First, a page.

While I was waiting eagerly for him

by Nammalvar

English version by A. K. Ramanujan
Original Language Tamil

While I was waiting eagerly for him
saying to myself,

"If I see you anywhere
I'll gather you
and eat you up,"

he beat me to it
and devoured me entire,

my lord dark as raincloud,
my lord self-seeking and unfair.

-- from Hymns for the Drowning: Poems for Vishnu by Nammalvar, Translated by A. K. Ramanujan

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Commentary by Ivan M. Granger

I know this poem, with its language of 'eat or be eaten,' can be shocking on first reading, but I really like this poem. Here's why...

The poem is, of course, addressed to God. We have this fascinating image of the poet lying in wait, like a hunter ready to pounce, eager to eat God. Why such a disturbing image? Think about the Christian sacrament of the Eucharist -- depending on the tradition, one is either literally or metaphorically eating the flesh and blood of Christ. Why does one want to "eat" the Divine?

While I was waiting eagerly for him
saying to myself,

"If I see you anywhere
I'll gather you
and eat you up"

Think about eating a meal for a moment. First, the food itself: It is something that carries and renews the life force. It is a product of nature that is also a tangible reminder of divine bounty, providence... love. Food comes to be seen as a holy thing, a physical representation of the connection between the Eternal and the individual. When we eat food, that food becomes a part of us. Food, in other words, is fundamentally an act of communion and assimilation -- both with the natural world all around us, and also with spiritual energies.

What we eat becomes a part of us. What we eat, we become. This is why so many traditions seek to 'eat God' -- in order to discover God within ourselves.

There is another, even deeper reason why we have this imagery of 'eating God' occurs. When you've just eaten a good, healthy, satisfying meal, how does your body feel? You feel a glowing warmth in your belly and a gentle, contented pressure there. The body is energized, but also perhaps just a little sleepy... In certain states of deep communion, especially after practicing physical purification (such as, ironically, fasting), a profoundly blissful... fulness comes upon you. The body is all aglow, with a particular warmth and gentle pressure in the belly. Thoughts become utterly silent, eyelids grow heavy, yet we find an immense energy within. It's as if having eaten the most wonderful, revitalizing meal. Truly a divine feast! Language and rituals of consuming God are sometimes understood as a way to encode an awareness of that heavenly manna.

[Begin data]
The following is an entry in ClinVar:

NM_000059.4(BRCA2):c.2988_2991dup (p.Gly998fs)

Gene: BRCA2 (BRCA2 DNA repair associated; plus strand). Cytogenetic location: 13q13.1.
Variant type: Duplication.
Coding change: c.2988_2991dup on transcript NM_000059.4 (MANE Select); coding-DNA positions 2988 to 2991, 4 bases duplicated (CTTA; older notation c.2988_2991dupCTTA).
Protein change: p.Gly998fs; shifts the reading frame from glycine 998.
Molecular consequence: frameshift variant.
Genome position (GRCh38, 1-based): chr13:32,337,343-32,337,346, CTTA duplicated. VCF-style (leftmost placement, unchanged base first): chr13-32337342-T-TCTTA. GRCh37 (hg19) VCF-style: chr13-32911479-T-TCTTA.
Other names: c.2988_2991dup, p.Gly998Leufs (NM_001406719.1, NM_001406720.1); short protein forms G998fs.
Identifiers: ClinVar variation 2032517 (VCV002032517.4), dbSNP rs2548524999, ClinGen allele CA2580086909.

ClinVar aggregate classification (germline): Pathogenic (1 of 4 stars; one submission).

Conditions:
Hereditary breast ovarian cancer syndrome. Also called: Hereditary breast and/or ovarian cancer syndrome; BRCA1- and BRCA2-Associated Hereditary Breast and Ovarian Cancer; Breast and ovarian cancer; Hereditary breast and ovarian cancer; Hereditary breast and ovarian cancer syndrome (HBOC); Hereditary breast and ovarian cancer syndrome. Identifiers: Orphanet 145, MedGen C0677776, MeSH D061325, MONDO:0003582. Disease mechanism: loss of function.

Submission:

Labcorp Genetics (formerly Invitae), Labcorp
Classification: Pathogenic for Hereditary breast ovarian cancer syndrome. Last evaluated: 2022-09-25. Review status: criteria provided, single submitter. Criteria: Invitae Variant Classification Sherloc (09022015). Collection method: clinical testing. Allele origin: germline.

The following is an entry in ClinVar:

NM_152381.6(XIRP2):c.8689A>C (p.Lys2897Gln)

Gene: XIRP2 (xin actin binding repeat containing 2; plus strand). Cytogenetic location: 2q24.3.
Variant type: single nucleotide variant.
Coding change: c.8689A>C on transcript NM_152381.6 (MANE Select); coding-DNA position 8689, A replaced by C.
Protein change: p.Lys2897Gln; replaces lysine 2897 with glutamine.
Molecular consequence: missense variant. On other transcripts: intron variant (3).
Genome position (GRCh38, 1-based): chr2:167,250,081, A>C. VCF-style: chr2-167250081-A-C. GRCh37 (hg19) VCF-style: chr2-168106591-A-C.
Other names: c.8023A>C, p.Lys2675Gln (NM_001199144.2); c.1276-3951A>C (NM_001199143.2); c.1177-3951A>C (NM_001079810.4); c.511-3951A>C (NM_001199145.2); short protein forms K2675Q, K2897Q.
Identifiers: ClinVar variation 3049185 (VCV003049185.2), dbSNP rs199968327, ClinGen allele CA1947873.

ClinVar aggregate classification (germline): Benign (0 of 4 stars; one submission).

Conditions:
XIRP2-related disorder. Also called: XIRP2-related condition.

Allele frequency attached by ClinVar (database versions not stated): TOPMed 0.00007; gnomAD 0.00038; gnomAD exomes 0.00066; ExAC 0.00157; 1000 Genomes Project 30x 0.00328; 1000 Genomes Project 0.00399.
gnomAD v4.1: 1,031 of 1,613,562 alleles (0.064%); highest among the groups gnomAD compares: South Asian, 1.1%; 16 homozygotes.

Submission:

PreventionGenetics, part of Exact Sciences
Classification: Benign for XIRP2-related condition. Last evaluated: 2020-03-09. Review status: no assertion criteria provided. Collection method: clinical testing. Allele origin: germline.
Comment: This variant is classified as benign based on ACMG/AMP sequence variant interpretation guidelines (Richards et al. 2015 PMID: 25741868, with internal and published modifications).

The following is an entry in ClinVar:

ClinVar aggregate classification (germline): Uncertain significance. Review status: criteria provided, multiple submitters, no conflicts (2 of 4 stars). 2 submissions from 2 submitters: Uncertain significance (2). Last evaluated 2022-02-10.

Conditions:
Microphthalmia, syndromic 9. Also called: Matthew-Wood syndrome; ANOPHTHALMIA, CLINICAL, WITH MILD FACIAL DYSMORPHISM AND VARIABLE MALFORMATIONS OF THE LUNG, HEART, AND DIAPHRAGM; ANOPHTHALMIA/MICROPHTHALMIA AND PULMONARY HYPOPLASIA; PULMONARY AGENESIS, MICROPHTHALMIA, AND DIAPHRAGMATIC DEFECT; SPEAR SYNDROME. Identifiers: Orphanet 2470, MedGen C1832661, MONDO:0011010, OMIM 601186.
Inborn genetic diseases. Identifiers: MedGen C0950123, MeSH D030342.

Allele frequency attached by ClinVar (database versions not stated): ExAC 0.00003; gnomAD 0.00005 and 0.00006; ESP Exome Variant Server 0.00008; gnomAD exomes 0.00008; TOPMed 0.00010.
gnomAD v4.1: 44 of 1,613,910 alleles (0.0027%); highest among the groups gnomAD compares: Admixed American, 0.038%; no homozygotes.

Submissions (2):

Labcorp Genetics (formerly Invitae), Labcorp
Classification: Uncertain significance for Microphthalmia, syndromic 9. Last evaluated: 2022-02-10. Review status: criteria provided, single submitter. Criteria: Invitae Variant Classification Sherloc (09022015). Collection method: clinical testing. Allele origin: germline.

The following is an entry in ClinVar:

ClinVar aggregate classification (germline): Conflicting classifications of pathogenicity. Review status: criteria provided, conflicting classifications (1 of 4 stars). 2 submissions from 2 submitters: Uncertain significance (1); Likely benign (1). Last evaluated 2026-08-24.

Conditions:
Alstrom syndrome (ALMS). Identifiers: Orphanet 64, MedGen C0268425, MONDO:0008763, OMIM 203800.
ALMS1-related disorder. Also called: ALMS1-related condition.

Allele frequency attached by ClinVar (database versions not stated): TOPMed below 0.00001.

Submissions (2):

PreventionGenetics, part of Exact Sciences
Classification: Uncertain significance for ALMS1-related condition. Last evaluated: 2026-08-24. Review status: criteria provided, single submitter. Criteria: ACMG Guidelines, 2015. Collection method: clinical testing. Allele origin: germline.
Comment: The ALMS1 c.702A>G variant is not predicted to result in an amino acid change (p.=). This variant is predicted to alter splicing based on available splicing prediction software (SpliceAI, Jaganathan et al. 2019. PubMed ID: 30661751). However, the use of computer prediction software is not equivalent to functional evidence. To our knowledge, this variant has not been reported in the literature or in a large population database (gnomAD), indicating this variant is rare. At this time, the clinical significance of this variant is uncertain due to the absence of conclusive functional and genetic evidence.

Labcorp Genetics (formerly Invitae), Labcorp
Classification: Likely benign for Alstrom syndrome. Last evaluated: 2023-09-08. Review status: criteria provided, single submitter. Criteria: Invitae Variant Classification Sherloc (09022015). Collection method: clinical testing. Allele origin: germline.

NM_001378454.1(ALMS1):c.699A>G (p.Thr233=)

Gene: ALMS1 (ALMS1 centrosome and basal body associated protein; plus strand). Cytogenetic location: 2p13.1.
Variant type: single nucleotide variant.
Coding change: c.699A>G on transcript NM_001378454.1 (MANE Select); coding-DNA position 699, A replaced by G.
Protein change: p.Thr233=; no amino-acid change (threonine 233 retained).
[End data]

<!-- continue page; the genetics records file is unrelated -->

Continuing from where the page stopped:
But --

he beat me to it
and devoured me entire

At a certain point the feast table gets turned. We think we are eating God, we revel in such bounty. But then we pause and look around the banquet, and amidst so many subtle delights, we cannot find ourselves! The ego-self, the identity we've always imagined ourselves to be, is simply not there. Then we have to ask that most startling question: "Who has eaten whom?"

For this, saints teasingly chide God for His greed and sneakiness ("self-seeking and unfair"). After all, the Lord is beyond control, the source of all force and the vast, rolling mystery of existence ("dark as a raincloud").

When we are eaten by God, we become prasad. In Hindu temples, food is ritually offered to God, who "eats" the food on a spiritual level, thus sanctifying it. It then becomes holy food to be eaten by the people. When we ourselves become prasad, consumed by God, we are sanctified and ready to offer ourselves for the needs and upliftment of the world.

This business of eating God, it's a dangerous game, one you're guaranteed to lose. But then, losing is the winning move. Pity the people who never play, who never taste, never try, and stay stuck inside themselves.

So, do you have your fork ready?

Recommended Books: Nammalvar

Hymns for the Drowning: Poems for Vishnu by Nammalvar Nammalvar: (Makers of Indian Literature)

While I was waiting